officers were to be bogged down to personally writing down the information & preparing messages to be sent,
the miscreants would merrily run away with the booty when the officer is busy in completing the paper work.
Therefore, if the officer caused an information to be recorded by his subordinate this should be sufficient. In this
case, the information was not actually received by the raiding officer but by a radio technician over the wireless.
17. The learned A.P.P. submitted that the Legislature has not prescribed that the information must be taken
down by raiding officer in his own hand or under his own signature. Further, according to him merely because
steps taken by the officer in preparing for raid are also noted along with information received, the information
received does not get diluted. Relying on the judgment of the learned Single Judge of this Court in Hanmanlu
S/o Vithal Yarkondawar v. State of Maharashtra reported in 2006 ALL MR (CRI) 3001learned A.P.P. Submitted
that any omission in this behalf may merely create a suspicion, but can not be a circumstance vitiating the trial.
In that case the question was of forwarding copy of report by raiding officer as required under Section 42(2) of
the Act. The learned Single judge relied on the judgment of the Apex Court in Abdul Rashid Ibrahim Mansuri v.
State of Gujrat reported in MANU/SC/0059/2000 : 2000CriLJ1384 to hold that the omission does not vitiate
the conviction and consequently the learned Judge dismissed the convict's appeal.
18. In Abdul Rashid Ibrahim Mansuri v. State of Gujrat on which even the learned Counsel for the appellant
placed reliance, the raiding officer had received information, but he neither recorded it in writing, nor did he send
a copy of such information to his immediate superior. The Apex Court held that there was no compliance of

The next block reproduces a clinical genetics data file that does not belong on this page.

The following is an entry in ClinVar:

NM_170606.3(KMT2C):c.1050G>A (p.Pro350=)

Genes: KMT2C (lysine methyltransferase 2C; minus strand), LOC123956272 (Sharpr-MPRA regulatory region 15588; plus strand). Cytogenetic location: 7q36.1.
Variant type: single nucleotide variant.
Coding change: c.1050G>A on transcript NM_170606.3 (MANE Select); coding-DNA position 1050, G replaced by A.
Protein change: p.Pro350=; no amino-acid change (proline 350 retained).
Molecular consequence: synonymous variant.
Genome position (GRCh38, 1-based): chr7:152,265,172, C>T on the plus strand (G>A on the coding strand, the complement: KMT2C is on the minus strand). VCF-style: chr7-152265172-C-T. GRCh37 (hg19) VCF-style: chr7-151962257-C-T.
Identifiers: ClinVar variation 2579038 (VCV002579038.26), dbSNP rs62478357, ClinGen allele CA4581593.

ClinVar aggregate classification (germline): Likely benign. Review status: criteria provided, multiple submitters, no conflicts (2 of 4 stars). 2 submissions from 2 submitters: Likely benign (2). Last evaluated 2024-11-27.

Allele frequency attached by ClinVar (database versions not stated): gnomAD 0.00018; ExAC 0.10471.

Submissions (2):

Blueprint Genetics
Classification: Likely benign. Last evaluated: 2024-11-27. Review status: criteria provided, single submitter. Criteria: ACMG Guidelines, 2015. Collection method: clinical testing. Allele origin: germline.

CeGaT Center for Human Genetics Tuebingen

Section 42. After considering a decision of Constitution Bench in State of Punjab v. Baldeo Singh the court
concluded in paragraph 18 as under:
18- When the same decision considered the impact of non-compliance with Section 50 it was held
that .it would affect the prosecution case and vitiate the trial.. But the Constitution Bench has settled
the legal position concerning that aspect in State of Punjab v. Baldev Singh the relevant portion of
which has been extracted by us earlier. We do not think that a different approach is warranted
regarding noncompliance with Section 42 also. If that be so, the position must be the following: If
the officer has reason to believe from personal knowledge or prior information received from any
person that any narcotic drug or psychotropic substance (in respect of which an offence has been
committed) is kept or concealed in any building, conveyance or enclosed place, it is imperative that
the officer should take it down in writing and he shall forthwith send a copy thereof to his immediate
official superior. The action of the officer, who claims to have exercised it on the strength of such
unrecorded information, would become suspect, though the trial may not vitiate on that score
alone. Nonetheless the resultant position would be one of causing prejudice to the accused..
19. The learned A.P.P. thus rightly submitted that ratio of State of Punjab v. Baldeo Singh as explained in Abdul
Rashid Ibrahim Mansuri's case, as applied by the learned Single Judge of this Court in Hanmantu v. State of
Maharashtra, would result in irresistible conclusion that such non compliance does not vitiate the trial, and the
question whether any prejudice was caused to the accused or not would depend upon facts of each case.
20. In any case all these aspects are not material in view of the judgment in Narayanswamy Ravishankar v.
Assistant Director, Directorate of Revenue Intelligence reported at MANU/SC/0866/2002 : 2003CriLJ27 and